Everyone knows that tech stocks are where all the excitement is in the markets.
Tech stocks are the companies with the hot new smartphones, tablets and apps that everyone wants. They’re the ones that make us more productive at work and help us stay in touch with the world around us.
They are the biggest and sexiest of stocks, and they usually trade at multiples of earnings and assets that look like nosebleed levels to value types like me.
But there are still a few solid companies that escape the attention of the momentum crowd. Many of them make parts for or assemble the high-tech gadgets being sold by bigger-name companies. These stealthy tech stocks still trade at price levels that mark them as bargain issues.
Multi-Fineline Electronics (MFLX)
Multi-Fineline Electronics (MFLX) makes flexible printed circuit boards and related component assemblies that go into smartphones, tablets and personal electronics products. MFLX supplies many of the big manufacturers including Apple (AAPL) and several of the Android phone manufacturers.
The company has focused on reducing excess capacity and reducing costs, which should pay dividends in the second half of 2014. Multi-Fineline has a solid balance sheet with very little debt and almost half the market capitalization in cash. Shares of MFLX trade at just 82% of book value right now and appear to be a solid pick for long-term, asset-based investors who want exposure to hot technology products.
Photronics (PLAB) makes photomasks that, according to the company’s website, “are used to transfer circuit patterns onto semiconductor wafers and flat panel substrates during the fabrication of integrated circuits and flat panel displays.”
The company said that it expects to see a strong pickup in the second half of the year, and the stock is still cheap at the current price. Photolab has manageable debt levels and plenty of cash to fund its operations in the short term. The stock is priced at just 90% of book value right now and seems to have significant upside from here.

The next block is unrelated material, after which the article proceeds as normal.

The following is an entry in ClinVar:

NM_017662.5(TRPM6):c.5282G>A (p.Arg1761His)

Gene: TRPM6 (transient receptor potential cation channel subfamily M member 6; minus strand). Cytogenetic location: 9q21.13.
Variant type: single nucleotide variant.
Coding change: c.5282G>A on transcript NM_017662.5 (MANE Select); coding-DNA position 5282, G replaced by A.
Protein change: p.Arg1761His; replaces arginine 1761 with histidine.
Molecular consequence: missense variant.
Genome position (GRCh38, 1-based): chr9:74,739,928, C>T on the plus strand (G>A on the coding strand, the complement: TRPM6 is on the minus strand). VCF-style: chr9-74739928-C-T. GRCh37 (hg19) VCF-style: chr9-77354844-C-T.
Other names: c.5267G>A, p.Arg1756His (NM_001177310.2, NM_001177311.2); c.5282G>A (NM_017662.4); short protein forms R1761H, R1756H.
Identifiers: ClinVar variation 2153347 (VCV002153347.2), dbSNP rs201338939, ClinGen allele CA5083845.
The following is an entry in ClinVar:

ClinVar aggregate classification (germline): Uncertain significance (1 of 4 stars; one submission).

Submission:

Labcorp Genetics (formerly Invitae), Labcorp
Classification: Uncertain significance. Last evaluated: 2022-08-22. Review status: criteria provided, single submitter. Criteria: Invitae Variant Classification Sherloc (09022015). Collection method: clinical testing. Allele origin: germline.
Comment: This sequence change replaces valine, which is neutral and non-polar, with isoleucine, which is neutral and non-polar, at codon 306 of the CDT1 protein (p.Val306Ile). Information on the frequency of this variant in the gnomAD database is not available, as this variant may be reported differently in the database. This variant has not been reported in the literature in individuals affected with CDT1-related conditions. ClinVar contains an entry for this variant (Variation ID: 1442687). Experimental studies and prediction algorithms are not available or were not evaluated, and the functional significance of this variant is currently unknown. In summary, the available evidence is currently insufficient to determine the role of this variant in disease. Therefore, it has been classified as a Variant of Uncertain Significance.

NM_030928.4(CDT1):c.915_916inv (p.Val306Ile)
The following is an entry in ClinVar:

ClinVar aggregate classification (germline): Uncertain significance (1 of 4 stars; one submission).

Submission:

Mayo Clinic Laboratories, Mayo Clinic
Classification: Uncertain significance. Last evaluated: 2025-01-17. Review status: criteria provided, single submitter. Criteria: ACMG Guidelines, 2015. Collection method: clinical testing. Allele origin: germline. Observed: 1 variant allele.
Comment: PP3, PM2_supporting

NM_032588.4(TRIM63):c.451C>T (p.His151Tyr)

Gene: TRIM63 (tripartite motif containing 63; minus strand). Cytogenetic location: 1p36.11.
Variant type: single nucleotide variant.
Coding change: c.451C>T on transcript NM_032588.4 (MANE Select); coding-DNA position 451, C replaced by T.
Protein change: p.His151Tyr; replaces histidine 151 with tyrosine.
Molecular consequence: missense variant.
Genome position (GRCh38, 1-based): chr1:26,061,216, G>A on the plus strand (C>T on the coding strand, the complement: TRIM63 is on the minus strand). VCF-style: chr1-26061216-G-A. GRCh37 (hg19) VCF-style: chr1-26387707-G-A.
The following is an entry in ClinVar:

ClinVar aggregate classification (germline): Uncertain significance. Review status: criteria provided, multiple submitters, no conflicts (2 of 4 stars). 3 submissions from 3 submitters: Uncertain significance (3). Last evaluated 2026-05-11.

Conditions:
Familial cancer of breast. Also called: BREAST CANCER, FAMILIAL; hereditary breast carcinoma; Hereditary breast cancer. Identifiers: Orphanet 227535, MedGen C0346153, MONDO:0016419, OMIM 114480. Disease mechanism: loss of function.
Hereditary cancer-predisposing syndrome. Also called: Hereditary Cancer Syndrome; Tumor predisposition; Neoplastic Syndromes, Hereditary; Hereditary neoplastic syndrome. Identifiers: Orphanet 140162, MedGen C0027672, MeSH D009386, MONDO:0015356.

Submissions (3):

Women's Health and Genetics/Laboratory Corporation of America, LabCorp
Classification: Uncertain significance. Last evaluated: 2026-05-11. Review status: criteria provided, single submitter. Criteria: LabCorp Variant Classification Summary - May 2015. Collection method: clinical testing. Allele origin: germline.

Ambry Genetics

Richardson Electronics (RELL)
Richardson Electronics (RELL) makes electronic components and sub-assemblies that are used in a broad range of industries, including areas like alternative energy, broadcast/communication, industrial equipment, marine avionics, healthcare and semiconductors.
RELL also makes picture archiving communication systems and patient monitoring displays that are used in the healthcare field. The stock currently trades at 81% of book value and just 92% of net current assets so it a classic bargain issues. As a bonus, the stock yields 2.4%, so you get paid to wait for conditions and the stock price to improve.
Big tech stocks that make exciting consumer electronics, medical products and business productivity tools get all the press from the financial media. As a result, they are far from bargain-priced securities. However, many of the companies that make the stuff that go into those products are available at deep discounts from their asset value and are worth considering by long-term, deep-value investors.
As of this writing, Tim Melvin was long RELL.